As I walked, I looked about me. Many of the houses had curtains drawn across the windows (and I remembered then that whatever had happened there had happened at night) but others didn’t and I could see into them. But there was nothing there; no lights, no movement, just shadows. The houses were slowly, incrementally, falling towards dereliction. Everything was profoundly overgrown. The further I got from the end of the street, the more unruly and overwhelming the vegetation became. The ivy and creepers growing on some of the houses had even covered the windows and doors.

When I got halfway, I paused. Looking back, I saw that Liv and Stella had disappeared. I froze. Incapable of movement, I had the distinct impression that something had come undone, that I was adrift.

After some time – how long? – I looked up again and saw that they had appeared at the other end of the street. They must have run around the block.

It took all my willpower not to break into a run. But I knew that – for some reason – it was very important to maintain the appearance of composure. So, I walked slowly and, as I did, I fixed my gaze on my two friends. I was afraid to look into the darkness of the empty houses that loomed around me.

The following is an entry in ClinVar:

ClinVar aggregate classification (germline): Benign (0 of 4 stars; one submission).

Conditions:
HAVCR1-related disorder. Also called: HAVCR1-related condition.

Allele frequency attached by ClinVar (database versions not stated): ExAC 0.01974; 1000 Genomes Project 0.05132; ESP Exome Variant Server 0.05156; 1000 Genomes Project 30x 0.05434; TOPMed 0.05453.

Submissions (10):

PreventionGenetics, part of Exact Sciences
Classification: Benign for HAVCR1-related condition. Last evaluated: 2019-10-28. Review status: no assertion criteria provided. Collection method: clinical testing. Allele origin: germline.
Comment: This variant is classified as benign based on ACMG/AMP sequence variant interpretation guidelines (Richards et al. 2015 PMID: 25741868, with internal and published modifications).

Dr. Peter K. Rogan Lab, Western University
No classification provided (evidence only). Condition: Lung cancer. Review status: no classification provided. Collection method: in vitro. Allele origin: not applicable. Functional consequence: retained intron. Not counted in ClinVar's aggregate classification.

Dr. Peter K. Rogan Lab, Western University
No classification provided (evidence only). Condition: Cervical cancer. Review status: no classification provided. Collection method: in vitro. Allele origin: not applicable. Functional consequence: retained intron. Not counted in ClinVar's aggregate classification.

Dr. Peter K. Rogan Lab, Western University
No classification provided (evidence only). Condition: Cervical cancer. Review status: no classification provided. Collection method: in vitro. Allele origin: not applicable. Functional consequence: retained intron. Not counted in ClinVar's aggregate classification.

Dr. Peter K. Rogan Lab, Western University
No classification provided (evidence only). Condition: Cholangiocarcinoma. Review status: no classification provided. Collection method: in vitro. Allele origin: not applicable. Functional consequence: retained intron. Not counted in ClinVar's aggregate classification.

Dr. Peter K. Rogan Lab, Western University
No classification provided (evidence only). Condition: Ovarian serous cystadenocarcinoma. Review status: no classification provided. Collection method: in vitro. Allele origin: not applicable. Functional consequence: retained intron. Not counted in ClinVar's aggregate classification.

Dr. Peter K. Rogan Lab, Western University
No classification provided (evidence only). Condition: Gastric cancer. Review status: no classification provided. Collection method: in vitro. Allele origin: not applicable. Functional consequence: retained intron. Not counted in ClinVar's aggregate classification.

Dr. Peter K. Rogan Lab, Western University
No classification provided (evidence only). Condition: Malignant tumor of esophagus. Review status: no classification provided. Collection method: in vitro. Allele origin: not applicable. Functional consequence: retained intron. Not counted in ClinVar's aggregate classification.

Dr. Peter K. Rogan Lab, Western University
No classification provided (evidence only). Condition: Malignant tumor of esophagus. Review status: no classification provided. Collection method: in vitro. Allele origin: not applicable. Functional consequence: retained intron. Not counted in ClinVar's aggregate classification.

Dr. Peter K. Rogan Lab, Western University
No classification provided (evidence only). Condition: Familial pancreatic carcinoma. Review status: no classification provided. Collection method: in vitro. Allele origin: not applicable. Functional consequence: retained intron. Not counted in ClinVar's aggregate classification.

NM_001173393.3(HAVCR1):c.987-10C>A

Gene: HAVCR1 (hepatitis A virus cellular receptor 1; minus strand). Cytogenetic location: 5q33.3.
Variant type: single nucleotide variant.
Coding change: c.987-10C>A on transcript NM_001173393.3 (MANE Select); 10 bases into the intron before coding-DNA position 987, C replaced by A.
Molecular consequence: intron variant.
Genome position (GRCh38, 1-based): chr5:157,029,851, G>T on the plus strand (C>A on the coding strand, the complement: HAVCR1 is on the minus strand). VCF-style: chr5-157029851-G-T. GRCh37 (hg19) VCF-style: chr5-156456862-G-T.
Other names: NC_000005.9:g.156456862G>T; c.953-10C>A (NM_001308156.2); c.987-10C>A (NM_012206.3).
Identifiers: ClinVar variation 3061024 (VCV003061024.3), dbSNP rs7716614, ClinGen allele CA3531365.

When I finally reached the end of the street, Liv and Stella looked at me in horror.

‘You’re bleeding,’ said Liv, pulling a handkerchief from her pocket. Looking down I saw that my white shirt was stained with a bloom of red and that blood was pouring from my nose. How had I not noticed?



After that, Liv, Stella and I drifted apart. Soon after, Stella went to another school. Liv and I were doing different subjects and found that we spent less time in each other’s company, although we sometimes still walked home together. There were new things to think about by then: boys, jobs, the future, the end of history, the end of the world. When I eventually left to go to university, I think I knew I would not live in that city ever again. I went back to see Mum and Dad of course, but when they passed away it was as if the tie that bound me to that place had been severed and with it any notion of a kind of ‘home’. Mum went first, after a brief and brutal illness. Dad followed slowly and sadly. It was clear that something had broken in him when the bees left. In a way it seems remarkable that he kept going for as long as he did after that profound loss. In the garden, long neglected, the hives stood empty amongst long grass, mouldy doll’s houses, hollow mansions filled with dust and thick with ancient spiders’ webs.